Exercise has a noted effect on skin blood flow and temperature. We aimed to characterize the normal skin temperature response to exercise by thermographic imaging. A study was conducted on ten healthy and active subjects (age=25.8 ± 0.7 years) who were exposed to graded exercise for determination of maximal oxygen consumption (VO2 max), and subsequently to constant loads corresponding to 50%, 70%, and 90% of VO2 max. The skin temperature response during 20 min of constant load exercise is characterized by an initial descending limb, an ascending limb and a quasi-steady-state period. For 50% VO2 the temperature decrease rate was --0.0075±0.001°C/s during a time interval of 390 ±47 s and the temperature increase rate was 0.0055 ± 0.0031 °C/s during a time interval of 484 ±99 s. The level of load did not influence the temperature decrease and increase rates. In contrast, during graded load exercise, a continuous temperature decrease of --0.0049 ± 0.0032 °C/s was observed throughout the test. In summary, the thermographic skin response to exercise is characterized by a specific pattern which reflects the dynamic balance between hemodynamic and thermoregulatory processes.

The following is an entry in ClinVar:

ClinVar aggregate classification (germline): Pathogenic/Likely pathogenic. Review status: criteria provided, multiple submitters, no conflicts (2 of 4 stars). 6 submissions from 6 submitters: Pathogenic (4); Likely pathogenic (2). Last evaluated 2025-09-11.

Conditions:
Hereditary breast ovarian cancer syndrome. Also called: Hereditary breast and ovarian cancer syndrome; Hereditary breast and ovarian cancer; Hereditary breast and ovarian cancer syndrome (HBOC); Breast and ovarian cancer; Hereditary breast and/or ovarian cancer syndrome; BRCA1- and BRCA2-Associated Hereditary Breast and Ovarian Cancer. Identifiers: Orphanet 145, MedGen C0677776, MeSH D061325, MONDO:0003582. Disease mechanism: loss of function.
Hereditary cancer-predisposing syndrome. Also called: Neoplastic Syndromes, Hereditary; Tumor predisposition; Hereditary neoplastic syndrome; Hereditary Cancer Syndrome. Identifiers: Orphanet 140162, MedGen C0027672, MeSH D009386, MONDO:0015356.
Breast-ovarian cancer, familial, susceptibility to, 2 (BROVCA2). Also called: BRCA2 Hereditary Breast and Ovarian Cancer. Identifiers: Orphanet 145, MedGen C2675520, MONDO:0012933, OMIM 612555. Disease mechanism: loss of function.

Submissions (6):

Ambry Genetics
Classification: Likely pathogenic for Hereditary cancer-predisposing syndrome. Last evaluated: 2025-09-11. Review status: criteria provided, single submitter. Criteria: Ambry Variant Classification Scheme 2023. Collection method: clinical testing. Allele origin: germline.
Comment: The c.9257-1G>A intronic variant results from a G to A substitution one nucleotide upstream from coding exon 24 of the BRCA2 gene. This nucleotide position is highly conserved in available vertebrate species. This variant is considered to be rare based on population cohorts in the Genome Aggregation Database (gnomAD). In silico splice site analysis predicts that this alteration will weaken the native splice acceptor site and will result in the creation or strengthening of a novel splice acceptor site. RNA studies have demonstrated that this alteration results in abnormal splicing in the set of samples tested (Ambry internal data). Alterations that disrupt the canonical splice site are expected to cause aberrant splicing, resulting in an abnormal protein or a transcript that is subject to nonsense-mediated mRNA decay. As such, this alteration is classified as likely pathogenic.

PAC98: 8722Pg, 8759Wc, 8745Dr, 0180+b, 8745Hw